Saturday, October 11, 2008

THE GHOST OF PATRICK O'BRYANT


At the beginning of last season, Mullin inexplicably decided to decline Patrick O'Bryant's option for the 3rd year of his rookie contract making him an unrestricted free agent. After drafting him 9th overall in 2006, it was understood that he would be a project big that would take at least a few years to develop. He was a late bloomer who didn't start playing organized basketball until he got to high school and was not highly recruited prior to signing a letter of intent to go to Bradley.

It's was evident from the outset that he had a unique combination of skills/attributes that are rarely found in big men: agility, size, wing-span, hands, passing ability, and perimeter shooting. He had tons of potential and was the complete package, skill-wise, for a true 7-foot center. What he lacked was the mental toughness and physical maturity to put out a consistently good effort on the court each time. O'Bryant's work ethic was heavily criticized and he was mentally beat down by the lack of support and patience from the organization.

O'Bryant was labeled a 'Bust' by many fans and the media after his lackluster showing in Summer League 2007. Many failed to take into account his inexperience, introverted personality, and reserved demeanor on the court (similar to Brandan Wright) - taking it as a sign that he does not care, doesn't have the ability to one day dominate, doesn't have 'heart', and that he is a lost cause. He bounced back by working harder than ever and managed to draw praise from coach Nelson in training camp. Unfortunately for O'Bryant, this still wasn't enough to convince Mullin that he was worth keeping.

Possible reasons for abandoning Project P.O.B.:
  1. Cohan unwilling to go over the luxury tax and picking up O'Bryant's option would have put a $3 million + hit on the books. With the assumption that Davis would stay for his final year and both Ellis and Biedrins would receive lucrative extensions, O'Bryant was a quick way to create breathing room to make all three happen and still not cross the luxury tax threshold.
  2. At some point, O'Bryant pissed off Nelson and a riff between the two festered. Nelson convinced Mullin that his pick would never amount to anything and that guaranteeing him $3 million + for his 3rd year would be a bad idea. It would be a bad investment to find out if he could play or not and it would be best for the franchise to just abandon the project all together.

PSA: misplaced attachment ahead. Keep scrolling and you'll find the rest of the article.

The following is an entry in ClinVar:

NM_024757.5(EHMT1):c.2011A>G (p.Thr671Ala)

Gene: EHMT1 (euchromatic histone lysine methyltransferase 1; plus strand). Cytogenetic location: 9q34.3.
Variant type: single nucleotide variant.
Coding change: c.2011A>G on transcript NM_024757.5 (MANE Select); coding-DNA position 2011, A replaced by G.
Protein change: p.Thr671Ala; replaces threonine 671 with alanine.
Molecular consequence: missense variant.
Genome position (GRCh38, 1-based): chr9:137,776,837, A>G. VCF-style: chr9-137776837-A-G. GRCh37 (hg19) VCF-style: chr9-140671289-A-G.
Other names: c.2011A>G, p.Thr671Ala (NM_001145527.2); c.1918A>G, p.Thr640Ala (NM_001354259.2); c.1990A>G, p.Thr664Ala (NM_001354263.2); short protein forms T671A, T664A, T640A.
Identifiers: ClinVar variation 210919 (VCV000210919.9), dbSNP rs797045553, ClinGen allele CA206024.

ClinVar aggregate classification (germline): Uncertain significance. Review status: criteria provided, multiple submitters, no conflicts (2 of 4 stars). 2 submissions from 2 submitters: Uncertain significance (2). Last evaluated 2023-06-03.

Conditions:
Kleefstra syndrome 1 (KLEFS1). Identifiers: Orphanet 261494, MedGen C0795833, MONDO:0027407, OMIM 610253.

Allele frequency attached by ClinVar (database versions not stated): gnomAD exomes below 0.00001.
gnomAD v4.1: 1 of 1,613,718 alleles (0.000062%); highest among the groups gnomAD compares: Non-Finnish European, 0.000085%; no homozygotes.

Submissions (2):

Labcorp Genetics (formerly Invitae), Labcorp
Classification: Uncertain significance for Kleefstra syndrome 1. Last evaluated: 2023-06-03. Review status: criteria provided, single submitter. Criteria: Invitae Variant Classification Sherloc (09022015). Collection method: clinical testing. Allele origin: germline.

3. The organization came to the conclusion that O'Bryant will not be worth $3 million + next year and that they could just resign him for less in the offseason if he shows any promise. They assumed that he would not draw interest from other teams and to insure this, he would play limited minutes that would keep him under the radar.
Whatever reason it was, it was a foolish, short-sighted one that could end up costing the Warriors if O'Bryant ends up becoming a factor in the league. 7-footers with his attributes don't grow on trees. Mullin did not trust his initial assessment of O'Bryant enough to insist that the owner pony up for more years to develop him and for Nellie to work with who he's got instead of relegating him to the bench and D-League for much of the season and giving his minutes to aging vets like D.J. Mbenga and Chris Webber. The Warriors could have used him as trade sweetener, to acquire a future pick, or exercised due diligence in finding out if he indeed can develop into a good player. Instead, the Warriors made him a unrestricted free agent, hid him on the bench as soon as he should signs of life vs. the Clippers early in the season, treated him badly, and lost any chance of convincing O'Bryant that he should return as a Warrior.

O'Bryant, Perovic hardly centers of Nelson's attention
Janny Hu - 2/28/2008
O'Bryant forms exit strategy
Geoff Lepper - 02/28/2008

Patrick O'Bryant '07-'08 Highlight Reel
From: BBJ




The Warriors find themselves needing additional depth at Center and O'Bryant would have fit nicely as Biedrins' backup allowing the Warriors to worry about improving other positions on the team. If Biedrins or Turiaf go down, the Warriors are back to shoddy interior defense, playing small, and being rebound-challenged.

The Celtics ended up signing O'Bryant this Summer for a 2-Year deal ($797,581 T.O. in Year 1 and $855,189 T.O. in Year 2). Early reports suggest that the Celtics are extremely pleased with O'Bryant's play. The fans are thrilled and Ainge has demonstrated once again that he has a good eye for talent.

O'Bryant tries to find his role
The Boston Globe

Game 1 Box Score
Game 2 Box Score

Ultimately, it was Chris Mullin's call and he's responsible for the mishandling of an asset such as Patrick O'Bryant. He did not get any value from the 9th Overall Selection of 2006 and now the Celtics are set to capitalize on Mullin's mistake. I hope it doesn't come back to haunt us too much.


Assist of the Night: Rajon Rondo
From: nomei5rj



Related Article:
For Celtics’ O’Bryant, a golden state - GateHouse News Service

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